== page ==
a. The University's utilities and other services now operated by it.

b. The sale of articles produced incident to the operation of instructional departments, articles incident to educational research, articles of merchandise incident to classroom work, meals, books, or to articles of merchandise not exceeding twenty‑five cents (25¢) in value when sold to members of the educational staff or staff auxiliary to education or to duly enrolled students or occasionally to immediate members of the families of members of the educational staff or of duly enrolled students.

c. The sale of meals or merchandise to persons attending meetings or conventions as invited guests.

d. The operation by the University of North Carolina of an inn or hotel and dining and other facilities usually connected with a hotel or inn.

e. The hospital and Medical School of the University of North Carolina.

f. The Coliseum of North Carolina State University at Raleigh, and the other schools and colleges for higher education maintained or supported by the State.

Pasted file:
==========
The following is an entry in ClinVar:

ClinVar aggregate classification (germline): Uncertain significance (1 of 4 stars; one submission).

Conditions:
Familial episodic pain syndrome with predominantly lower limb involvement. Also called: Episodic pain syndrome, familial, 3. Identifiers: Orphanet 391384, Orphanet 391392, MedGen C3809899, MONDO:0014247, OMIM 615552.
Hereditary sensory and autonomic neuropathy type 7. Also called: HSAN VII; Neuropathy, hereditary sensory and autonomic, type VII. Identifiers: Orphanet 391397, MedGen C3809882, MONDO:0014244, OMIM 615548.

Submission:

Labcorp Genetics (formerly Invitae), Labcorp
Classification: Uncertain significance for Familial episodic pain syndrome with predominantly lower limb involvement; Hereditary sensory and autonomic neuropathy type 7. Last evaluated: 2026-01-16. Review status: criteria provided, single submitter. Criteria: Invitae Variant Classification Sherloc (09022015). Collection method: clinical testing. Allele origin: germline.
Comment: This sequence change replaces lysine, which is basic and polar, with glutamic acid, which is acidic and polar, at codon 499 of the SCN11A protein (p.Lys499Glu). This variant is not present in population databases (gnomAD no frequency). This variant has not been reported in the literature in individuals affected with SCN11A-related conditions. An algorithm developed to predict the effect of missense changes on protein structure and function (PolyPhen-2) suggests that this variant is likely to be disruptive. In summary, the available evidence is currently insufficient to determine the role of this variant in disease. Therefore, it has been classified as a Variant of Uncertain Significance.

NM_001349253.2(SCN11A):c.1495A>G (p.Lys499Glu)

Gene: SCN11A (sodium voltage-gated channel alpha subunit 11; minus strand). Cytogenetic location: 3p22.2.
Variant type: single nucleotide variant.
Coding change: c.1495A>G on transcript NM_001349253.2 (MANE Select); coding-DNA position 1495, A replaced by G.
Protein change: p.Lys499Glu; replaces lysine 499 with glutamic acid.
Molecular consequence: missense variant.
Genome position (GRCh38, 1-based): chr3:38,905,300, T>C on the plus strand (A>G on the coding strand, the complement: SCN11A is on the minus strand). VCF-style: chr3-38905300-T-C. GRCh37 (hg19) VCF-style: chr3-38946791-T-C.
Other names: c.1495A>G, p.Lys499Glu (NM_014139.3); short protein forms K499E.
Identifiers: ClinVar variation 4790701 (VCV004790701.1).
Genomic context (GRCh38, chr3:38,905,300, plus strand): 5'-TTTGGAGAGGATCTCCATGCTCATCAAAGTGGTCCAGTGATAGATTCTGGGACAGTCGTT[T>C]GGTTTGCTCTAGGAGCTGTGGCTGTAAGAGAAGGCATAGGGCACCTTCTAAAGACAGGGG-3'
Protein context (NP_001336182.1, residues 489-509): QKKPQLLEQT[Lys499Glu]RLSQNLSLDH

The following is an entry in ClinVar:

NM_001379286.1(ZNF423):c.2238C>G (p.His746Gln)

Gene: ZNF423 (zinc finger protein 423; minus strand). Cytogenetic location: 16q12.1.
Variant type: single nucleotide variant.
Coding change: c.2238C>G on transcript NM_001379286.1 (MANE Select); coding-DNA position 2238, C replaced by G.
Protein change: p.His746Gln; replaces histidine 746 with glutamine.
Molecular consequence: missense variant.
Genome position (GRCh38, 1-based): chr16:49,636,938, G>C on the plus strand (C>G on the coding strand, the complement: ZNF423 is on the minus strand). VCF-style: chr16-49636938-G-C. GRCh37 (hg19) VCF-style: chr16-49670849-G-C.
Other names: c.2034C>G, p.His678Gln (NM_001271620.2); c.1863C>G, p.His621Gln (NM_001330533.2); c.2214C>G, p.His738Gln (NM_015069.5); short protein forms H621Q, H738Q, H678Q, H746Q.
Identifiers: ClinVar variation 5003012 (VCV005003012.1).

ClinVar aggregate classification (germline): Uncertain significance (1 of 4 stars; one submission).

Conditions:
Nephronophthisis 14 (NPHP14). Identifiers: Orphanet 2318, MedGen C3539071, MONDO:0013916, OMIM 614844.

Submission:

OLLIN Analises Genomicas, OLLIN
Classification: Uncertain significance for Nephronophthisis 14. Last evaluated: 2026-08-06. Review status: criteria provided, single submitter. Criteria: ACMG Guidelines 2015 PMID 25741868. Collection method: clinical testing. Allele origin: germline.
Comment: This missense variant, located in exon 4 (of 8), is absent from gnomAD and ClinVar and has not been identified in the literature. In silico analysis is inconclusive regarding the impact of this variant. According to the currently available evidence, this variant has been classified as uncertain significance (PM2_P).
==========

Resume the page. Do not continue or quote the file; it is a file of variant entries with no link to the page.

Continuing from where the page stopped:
g. The Centennial Campus of North Carolina State University at Raleigh.

h. The Horace Williams Campus of the University of North Carolina at Chapel Hill.

No "Centennial Campus Envy" there. So, looks like inns, motels, hotels, eating establishments, service industry, wares business and REAL ESTATE. Hmm, "UNC Real Estate Corp" coming to a Town near you? Not so far fetched considering the noise we've heard about the current UNC administration's interest in remaking downtown, even to the extent of buying those prime properties.

(h) Notwithstanding the provisions of G.S. 66‑58(b)(8), The University of North Carolina, its constituent institutions, the Centennial Campus of North Carolina State University, the Horace Williams Campus of the University of North Carolina at Chapel Hill, a Millennial Campus of a constituent institution of The University of North Carolina, or any corporation or other legal entity created or directly controlled by and using land owned by The University of North Carolina shall consult with and provide the following information to the Joint Legislative Commission on Governmental Operations before issuing debt or executing a contract for a golf course or for any transient accommodations facility, including a hotel or motel: